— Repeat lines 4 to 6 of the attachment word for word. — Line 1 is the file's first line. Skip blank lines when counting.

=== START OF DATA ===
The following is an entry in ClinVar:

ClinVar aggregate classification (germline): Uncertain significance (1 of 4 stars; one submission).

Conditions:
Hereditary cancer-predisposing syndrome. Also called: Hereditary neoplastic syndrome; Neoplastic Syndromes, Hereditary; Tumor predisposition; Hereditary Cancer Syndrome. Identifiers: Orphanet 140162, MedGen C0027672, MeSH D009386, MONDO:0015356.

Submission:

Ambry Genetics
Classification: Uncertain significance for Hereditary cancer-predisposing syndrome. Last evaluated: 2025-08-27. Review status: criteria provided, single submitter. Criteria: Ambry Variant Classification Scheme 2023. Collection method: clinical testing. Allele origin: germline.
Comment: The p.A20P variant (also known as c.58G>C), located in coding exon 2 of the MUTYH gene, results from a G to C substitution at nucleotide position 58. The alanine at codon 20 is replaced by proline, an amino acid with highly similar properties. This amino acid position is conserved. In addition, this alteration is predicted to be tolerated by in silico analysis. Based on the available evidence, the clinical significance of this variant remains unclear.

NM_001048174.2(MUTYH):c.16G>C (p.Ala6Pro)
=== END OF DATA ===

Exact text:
Hereditary cancer-predisposing syndrome. Also called: Hereditary neoplastic syndrome; Neoplastic Syndromes, Hereditary; Tumor predisposition; Hereditary Cancer Syndrome. Identifiers: Orphanet 140162, MedGen C0027672, MeSH D009386, MONDO:0015356.

Submission:

Ambry Genetics